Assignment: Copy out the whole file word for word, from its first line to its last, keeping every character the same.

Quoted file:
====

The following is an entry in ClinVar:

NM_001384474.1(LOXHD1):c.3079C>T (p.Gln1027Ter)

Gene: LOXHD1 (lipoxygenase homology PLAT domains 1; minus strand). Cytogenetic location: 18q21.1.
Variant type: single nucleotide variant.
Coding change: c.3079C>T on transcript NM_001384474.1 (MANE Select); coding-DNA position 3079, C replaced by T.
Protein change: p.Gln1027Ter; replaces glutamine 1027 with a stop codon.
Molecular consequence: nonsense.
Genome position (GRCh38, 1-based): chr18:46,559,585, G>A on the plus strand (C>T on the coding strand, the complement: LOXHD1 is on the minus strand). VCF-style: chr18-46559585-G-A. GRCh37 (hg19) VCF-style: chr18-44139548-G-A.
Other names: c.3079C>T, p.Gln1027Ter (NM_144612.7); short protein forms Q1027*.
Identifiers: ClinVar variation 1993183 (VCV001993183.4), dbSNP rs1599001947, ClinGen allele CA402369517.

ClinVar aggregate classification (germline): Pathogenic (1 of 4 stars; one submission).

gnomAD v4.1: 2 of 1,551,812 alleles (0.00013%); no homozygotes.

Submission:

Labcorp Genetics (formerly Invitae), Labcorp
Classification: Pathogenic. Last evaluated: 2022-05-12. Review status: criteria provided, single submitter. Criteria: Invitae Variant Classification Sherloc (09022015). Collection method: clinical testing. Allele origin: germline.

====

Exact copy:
The following is an entry in ClinVar:

NM_001384474.1(LOXHD1):c.3079C>T (p.Gln1027Ter)

Gene: LOXHD1 (lipoxygenase homology PLAT domains 1; minus strand). Cytogenetic location: 18q21.1.
Variant type: single nucleotide variant.
Coding change: c.3079C>T on transcript NM_001384474.1 (MANE Select); coding-DNA position 3079, C replaced by T.
Protein change: p.Gln1027Ter; replaces glutamine 1027 with a stop codon.
Molecular consequence: nonsense.
Genome position (GRCh38, 1-based): chr18:46,559,585, G>A on the plus strand (C>T on the coding strand, the complement: LOXHD1 is on the minus strand). VCF-style: chr18-46559585-G-A. GRCh37 (hg19) VCF-style: chr18-44139548-G-A.
Other names: c.3079C>T, p.Gln1027Ter (NM_144612.7); short protein forms Q1027*.
Identifiers: ClinVar variation 1993183 (VCV001993183.4), dbSNP rs1599001947, ClinGen allele CA402369517.

ClinVar aggregate classification (germline): Pathogenic (1 of 4 stars; one submission).

gnomAD v4.1: 2 of 1,551,812 alleles (0.00013%); no homozygotes.

Submission:

Labcorp Genetics (formerly Invitae), Labcorp
Classification: Pathogenic. Last evaluated: 2022-05-12. Review status: criteria provided, single submitter. Criteria: Invitae Variant Classification Sherloc (09022015). Collection method: clinical testing. Allele origin: germline.